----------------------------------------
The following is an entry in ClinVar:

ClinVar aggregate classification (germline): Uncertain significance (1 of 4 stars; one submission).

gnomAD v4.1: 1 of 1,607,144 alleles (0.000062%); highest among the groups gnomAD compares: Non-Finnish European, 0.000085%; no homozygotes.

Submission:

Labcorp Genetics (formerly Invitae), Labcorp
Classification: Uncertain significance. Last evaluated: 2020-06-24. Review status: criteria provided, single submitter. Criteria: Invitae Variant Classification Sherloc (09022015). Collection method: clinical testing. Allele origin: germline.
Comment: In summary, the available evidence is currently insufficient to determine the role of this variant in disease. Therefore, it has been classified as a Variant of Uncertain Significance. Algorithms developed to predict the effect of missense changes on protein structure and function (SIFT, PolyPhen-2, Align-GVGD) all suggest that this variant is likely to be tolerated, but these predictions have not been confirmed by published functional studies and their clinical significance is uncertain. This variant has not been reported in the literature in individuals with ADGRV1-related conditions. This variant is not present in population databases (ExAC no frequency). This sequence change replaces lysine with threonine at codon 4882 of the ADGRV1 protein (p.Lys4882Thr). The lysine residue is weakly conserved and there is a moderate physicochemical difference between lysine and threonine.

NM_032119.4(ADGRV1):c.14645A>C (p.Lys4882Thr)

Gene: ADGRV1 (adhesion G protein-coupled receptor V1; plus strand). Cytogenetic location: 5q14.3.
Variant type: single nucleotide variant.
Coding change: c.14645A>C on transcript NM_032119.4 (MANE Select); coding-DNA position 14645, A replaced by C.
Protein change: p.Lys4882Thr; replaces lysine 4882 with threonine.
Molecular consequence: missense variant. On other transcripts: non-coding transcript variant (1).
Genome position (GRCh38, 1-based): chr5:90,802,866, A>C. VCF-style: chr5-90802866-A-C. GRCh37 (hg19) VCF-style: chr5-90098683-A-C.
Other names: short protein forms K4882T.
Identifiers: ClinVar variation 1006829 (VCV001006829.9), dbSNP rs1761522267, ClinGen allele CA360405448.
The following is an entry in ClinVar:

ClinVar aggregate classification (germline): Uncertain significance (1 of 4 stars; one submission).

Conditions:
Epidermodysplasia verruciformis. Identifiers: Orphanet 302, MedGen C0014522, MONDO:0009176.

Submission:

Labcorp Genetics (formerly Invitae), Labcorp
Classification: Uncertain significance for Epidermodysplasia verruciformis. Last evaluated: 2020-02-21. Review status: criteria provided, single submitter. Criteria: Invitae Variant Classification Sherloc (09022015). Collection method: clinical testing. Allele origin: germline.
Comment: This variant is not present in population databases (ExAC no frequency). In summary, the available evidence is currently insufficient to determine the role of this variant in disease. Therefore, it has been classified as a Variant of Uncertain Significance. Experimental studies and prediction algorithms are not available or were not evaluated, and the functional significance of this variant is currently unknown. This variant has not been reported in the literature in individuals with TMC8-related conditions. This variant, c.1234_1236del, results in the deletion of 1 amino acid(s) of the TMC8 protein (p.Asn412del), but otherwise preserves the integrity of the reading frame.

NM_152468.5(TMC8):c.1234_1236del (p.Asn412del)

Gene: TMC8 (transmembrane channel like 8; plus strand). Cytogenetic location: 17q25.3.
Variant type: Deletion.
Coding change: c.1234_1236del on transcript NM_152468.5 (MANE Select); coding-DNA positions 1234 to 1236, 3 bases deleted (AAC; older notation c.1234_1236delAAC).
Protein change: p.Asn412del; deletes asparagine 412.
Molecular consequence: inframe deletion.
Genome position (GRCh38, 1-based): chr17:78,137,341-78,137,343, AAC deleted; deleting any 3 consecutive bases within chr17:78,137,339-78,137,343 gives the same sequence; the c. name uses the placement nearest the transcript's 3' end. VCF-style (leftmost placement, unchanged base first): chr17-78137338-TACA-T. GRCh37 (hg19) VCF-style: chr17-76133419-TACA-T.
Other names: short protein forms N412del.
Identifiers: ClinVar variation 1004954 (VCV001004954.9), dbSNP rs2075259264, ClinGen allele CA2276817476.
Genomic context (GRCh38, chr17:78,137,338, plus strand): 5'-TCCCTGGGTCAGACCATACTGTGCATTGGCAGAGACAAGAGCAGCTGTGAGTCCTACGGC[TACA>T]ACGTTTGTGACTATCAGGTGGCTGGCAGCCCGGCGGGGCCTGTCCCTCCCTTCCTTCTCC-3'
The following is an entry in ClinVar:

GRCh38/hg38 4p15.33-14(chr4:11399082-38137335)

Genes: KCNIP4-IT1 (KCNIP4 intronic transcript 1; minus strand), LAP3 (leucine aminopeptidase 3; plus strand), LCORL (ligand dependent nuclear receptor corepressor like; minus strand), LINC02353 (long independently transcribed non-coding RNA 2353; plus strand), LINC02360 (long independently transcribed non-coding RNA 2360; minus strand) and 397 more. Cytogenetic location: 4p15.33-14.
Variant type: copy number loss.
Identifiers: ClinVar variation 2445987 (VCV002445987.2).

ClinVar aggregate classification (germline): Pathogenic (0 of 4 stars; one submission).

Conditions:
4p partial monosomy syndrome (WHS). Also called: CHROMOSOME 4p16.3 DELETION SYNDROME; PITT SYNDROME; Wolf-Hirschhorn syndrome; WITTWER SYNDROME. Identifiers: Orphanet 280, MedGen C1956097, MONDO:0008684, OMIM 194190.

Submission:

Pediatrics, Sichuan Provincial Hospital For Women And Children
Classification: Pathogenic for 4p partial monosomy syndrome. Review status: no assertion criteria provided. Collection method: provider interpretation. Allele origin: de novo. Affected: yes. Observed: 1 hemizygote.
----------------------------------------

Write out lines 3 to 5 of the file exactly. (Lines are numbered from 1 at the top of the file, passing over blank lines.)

gnomAD v4.1: 1 of 1,607,144 alleles (0.000062%); highest among the groups gnomAD compares: Non-Finnish European, 0.000085%; no homozygotes.

Submission:

Labcorp Genetics (formerly Invitae), Labcorp